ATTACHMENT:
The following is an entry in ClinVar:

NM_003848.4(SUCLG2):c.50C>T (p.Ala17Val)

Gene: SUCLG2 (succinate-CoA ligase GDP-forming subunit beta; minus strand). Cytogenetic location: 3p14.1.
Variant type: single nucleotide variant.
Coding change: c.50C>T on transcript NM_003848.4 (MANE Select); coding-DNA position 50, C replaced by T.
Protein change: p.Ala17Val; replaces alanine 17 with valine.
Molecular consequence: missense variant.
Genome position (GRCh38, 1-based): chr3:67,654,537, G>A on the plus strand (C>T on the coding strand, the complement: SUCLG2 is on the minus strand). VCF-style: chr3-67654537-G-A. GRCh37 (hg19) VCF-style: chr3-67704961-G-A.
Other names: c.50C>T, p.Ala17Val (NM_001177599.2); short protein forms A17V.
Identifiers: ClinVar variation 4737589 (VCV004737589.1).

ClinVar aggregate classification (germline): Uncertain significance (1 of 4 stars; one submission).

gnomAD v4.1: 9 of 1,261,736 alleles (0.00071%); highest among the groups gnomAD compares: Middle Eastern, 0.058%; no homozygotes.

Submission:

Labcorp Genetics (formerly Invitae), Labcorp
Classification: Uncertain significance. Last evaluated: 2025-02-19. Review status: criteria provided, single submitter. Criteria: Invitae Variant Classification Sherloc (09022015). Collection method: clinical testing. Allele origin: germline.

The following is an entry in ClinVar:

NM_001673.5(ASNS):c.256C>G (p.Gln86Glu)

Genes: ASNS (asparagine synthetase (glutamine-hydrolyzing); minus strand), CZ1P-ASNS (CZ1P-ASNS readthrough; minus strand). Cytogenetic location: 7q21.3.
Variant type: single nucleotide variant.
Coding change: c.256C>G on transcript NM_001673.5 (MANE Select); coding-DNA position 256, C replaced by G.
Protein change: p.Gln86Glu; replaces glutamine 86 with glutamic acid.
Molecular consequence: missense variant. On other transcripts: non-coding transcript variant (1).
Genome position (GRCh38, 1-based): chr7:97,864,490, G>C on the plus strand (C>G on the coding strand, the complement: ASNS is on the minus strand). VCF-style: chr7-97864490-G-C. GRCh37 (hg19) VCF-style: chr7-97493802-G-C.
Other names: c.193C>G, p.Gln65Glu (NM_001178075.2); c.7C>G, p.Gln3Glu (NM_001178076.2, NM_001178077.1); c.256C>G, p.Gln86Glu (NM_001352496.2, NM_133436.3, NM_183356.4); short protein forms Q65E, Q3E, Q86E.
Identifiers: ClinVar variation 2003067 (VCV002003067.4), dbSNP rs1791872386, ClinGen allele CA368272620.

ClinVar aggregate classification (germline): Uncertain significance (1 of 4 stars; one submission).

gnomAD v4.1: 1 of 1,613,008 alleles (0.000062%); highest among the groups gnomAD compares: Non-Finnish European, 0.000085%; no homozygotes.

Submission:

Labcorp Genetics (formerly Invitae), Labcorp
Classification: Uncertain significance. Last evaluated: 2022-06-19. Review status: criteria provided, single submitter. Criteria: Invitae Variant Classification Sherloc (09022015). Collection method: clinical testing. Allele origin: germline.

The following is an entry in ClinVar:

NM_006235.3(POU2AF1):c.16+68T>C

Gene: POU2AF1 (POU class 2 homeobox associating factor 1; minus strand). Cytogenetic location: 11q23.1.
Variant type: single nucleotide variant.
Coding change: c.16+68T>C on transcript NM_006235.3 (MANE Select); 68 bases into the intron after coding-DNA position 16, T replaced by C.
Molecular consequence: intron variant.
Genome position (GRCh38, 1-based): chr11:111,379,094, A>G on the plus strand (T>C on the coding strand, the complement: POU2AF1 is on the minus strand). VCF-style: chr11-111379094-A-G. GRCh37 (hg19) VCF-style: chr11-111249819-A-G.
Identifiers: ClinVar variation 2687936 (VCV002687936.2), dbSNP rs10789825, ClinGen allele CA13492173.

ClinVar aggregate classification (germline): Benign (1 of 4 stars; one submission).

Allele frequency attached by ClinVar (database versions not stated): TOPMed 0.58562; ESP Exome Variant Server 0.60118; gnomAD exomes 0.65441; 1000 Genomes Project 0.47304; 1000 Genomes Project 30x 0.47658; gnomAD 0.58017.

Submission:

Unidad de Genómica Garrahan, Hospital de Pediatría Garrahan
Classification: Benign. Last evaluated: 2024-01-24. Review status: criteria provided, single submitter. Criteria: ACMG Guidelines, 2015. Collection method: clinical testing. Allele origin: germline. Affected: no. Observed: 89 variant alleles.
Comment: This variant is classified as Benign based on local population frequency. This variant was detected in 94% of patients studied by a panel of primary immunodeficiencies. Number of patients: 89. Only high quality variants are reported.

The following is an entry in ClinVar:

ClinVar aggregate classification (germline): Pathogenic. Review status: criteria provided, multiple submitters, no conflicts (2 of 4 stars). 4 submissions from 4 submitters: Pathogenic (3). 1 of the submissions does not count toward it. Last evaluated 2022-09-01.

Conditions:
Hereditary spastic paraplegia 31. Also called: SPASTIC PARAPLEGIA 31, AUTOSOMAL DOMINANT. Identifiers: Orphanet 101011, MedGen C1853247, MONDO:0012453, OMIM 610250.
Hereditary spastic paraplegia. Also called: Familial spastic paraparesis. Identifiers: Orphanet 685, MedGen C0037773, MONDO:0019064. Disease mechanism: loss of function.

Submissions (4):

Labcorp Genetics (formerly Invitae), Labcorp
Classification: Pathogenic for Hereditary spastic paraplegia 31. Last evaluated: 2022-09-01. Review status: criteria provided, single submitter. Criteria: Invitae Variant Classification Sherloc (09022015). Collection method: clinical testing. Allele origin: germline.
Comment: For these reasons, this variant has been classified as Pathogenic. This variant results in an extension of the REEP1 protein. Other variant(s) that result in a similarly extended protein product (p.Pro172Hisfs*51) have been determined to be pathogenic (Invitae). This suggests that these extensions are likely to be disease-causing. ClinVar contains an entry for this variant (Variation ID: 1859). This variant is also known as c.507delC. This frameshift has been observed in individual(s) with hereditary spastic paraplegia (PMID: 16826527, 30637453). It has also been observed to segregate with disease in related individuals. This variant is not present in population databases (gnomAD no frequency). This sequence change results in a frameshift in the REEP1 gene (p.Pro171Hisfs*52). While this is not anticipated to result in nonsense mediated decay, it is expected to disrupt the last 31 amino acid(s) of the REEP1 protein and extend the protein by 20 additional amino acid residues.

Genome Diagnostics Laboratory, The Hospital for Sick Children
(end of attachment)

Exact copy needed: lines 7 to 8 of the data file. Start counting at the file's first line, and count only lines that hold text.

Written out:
Molecular consequence: missense variant.
Genome position (GRCh38, 1-based): chr3:67,654,537, G>A on the plus strand (C>T on the coding strand, the complement: SUCLG2 is on the minus strand). VCF-style: chr3-67654537-G-A. GRCh37 (hg19) VCF-style: chr3-67704961-G-A.